Undergraduate research targets cancer with diabetic drug

Biochemistry sophomore Sarah Sullivan has accomplished many goals in her young collegiate career, including a cancer research project. In just two short years at The University of Tulsa, she has investigated the use of diabetic drugs to cure cancer, received an adventurous internship opportunity in another country and attended the American Chemical Society annual conference.

cancer researchAlthough Sullivan grew up in the college town of Fayetteville, Arkansas, she chose TU because of its interactive relationship between professors and students.

“At TU, you have the ability to ask a professor about anything —just go talk to them,” she said.

Sullivan began working in a research laboratory her freshman year through the Tulsa Undergraduate Research Challenge (TURC), using metabolic inhibitors to target cancer cells. She combines an anti-diabetic drug typically used to treat Type 2 diabetes with the glycolytic inhibitor to target the metabolism of tumor cells.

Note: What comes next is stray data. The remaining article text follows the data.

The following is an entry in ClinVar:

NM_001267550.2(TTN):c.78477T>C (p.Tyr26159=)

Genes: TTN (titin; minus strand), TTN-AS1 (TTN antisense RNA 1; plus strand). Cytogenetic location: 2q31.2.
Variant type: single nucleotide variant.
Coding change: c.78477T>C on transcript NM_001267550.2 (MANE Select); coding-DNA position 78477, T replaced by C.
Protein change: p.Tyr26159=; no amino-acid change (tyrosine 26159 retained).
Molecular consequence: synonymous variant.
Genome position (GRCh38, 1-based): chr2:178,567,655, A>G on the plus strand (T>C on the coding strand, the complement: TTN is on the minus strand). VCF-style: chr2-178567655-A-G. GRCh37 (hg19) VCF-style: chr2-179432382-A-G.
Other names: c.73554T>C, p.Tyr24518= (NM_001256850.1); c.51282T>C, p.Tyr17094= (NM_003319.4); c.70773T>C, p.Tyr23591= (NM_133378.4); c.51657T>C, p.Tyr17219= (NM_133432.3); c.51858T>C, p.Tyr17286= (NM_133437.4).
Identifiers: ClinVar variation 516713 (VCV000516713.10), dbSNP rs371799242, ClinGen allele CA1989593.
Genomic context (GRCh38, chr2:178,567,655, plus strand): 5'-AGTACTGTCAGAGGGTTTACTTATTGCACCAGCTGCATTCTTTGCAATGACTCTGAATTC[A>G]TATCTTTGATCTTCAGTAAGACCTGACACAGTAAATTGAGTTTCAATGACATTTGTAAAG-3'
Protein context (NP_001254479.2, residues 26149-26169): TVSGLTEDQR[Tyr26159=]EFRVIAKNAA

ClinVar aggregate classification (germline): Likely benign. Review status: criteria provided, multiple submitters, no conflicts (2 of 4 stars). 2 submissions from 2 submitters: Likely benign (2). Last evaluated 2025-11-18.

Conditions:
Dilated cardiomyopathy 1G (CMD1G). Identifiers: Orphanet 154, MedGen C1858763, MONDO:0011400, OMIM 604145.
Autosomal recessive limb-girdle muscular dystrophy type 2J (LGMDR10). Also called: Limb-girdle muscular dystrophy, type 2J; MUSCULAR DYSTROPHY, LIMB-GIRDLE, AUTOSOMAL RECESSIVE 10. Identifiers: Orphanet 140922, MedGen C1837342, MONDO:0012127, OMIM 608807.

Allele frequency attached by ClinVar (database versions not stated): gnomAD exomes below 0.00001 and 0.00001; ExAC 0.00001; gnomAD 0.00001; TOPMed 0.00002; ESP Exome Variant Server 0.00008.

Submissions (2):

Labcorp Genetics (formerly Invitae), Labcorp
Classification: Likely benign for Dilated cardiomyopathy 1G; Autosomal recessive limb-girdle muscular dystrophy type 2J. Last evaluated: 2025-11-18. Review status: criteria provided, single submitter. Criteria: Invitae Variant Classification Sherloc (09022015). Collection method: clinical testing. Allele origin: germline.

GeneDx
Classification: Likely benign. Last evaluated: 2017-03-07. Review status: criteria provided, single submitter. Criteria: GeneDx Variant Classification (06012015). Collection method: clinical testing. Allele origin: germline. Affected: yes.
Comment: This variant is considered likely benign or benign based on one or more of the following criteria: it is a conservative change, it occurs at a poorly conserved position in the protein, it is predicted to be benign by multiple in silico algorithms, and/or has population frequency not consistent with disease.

“The goal of this research is to get a clinical trial in which we can use this combination of a really safe, widely used drug to treat cancer,” Sullivan said.

Her connection to the research is personal, because Sullivan was diagnosed as a Type 1 diabetic at the age of 14.

“My whole life has revolved around the process of drug discovery and medical research,” she said.

Sullivan’s project has changed her perspective on what she’d like to pursue as a career. Originally, she planned to attend medical school, but now she is considering a future in medical research. This summer, she is studying the biophysical techniques used to characterize a membrane transport protein at Johannes Gutenberg University in Mainz, Germany.

Other travel opportunities she’s embraced as a TU undergraduate researcher include attending the American Chemical Society’s annual meeting, held in April in San Francisco.